Katie Beall was diagnosed with breast cancer on March 1, 2022. Two days later, doctors told her the chemotherapy she needed would make her infertile. The next day, she started looking into how she could freeze her eggs, which would give her the option of becoming a mother in the future.
Twenty-three days after her cancer diagnosis, the 36-year-old Helena resident said, she had charged $7,579 on three credit cards to pay for her out-of-pocket fertility preservation costs.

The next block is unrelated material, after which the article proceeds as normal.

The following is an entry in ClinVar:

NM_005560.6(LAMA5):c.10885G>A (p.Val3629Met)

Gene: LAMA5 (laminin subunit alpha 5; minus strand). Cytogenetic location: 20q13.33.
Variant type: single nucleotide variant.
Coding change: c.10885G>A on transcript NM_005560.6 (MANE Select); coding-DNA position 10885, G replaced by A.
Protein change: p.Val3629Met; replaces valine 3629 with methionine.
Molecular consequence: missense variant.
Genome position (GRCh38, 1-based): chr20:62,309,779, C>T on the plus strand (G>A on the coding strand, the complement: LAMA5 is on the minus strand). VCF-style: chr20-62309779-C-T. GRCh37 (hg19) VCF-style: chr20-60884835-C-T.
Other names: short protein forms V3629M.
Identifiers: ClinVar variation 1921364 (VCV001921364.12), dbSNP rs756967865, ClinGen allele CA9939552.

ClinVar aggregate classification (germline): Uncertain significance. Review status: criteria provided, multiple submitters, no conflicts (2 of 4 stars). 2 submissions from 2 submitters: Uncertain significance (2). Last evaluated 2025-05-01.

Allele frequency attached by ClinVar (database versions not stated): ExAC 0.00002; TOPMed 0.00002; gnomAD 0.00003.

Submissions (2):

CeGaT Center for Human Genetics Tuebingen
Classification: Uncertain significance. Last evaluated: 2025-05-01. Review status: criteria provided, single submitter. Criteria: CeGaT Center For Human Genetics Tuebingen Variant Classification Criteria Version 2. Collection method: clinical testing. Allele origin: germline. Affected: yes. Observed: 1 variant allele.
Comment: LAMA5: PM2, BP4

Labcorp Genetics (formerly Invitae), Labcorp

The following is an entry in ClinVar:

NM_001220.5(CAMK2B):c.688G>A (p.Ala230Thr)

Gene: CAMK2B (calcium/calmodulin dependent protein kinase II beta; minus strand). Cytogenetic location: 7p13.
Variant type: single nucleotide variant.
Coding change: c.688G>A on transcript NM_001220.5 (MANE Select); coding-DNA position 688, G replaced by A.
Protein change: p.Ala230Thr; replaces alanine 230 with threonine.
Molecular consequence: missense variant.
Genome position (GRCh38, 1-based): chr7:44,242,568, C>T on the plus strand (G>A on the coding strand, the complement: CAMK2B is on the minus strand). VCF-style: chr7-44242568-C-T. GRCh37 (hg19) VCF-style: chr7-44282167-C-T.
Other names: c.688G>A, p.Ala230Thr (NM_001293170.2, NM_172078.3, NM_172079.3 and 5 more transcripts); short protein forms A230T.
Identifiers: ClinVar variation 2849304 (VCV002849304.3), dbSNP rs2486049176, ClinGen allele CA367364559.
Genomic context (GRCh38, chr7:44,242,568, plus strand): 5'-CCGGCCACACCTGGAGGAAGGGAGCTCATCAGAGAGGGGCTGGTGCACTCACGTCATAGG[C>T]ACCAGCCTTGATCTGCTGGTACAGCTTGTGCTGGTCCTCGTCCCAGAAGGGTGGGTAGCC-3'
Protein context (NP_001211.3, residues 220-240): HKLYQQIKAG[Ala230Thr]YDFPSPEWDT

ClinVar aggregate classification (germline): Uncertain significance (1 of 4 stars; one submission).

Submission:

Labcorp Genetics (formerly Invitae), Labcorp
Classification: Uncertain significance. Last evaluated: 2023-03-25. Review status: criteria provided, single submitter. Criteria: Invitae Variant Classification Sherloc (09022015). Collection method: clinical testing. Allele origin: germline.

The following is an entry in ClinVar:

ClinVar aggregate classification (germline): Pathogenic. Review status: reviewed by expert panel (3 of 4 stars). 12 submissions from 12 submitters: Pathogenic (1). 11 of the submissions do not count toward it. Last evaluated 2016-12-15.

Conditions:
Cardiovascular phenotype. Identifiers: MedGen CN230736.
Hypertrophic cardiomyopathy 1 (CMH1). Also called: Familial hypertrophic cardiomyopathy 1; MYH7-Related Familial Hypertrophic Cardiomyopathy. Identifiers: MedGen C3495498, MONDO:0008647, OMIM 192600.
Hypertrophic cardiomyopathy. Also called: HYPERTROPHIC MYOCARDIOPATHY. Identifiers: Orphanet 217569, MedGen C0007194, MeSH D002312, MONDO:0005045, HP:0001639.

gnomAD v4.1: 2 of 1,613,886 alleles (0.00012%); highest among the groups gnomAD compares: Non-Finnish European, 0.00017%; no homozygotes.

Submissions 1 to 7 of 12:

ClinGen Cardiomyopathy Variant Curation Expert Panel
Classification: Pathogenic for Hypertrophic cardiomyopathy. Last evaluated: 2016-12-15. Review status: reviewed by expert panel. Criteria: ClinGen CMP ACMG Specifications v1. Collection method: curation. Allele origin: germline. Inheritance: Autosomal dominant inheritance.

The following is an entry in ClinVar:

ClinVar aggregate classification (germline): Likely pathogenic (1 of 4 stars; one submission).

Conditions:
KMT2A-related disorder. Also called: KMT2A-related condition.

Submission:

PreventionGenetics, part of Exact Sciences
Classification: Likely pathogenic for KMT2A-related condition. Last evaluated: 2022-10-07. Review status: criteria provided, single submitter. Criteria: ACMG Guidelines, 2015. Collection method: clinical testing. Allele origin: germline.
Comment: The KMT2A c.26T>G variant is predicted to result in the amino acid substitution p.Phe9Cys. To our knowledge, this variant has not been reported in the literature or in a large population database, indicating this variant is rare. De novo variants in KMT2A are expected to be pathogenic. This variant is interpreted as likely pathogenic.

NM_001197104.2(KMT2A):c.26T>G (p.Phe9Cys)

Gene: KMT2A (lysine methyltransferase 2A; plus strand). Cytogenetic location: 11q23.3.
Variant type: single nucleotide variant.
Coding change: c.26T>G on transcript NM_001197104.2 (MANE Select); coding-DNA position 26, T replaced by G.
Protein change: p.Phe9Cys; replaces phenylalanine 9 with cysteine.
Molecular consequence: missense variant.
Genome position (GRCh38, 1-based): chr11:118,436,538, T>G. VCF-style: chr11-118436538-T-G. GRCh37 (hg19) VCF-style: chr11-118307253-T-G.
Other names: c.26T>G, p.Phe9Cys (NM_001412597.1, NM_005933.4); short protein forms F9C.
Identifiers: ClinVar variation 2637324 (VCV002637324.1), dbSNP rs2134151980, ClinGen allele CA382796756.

Her insurance didn’t cover it. In Montana, fertility preservation for newly diagnosed cancer patients whose pending treatment could cause infertility isn’t required to be covered by insurance.
On March 15, 2023, Beall finished her chemotherapy and began to lobby Montana’s Legislature to change that.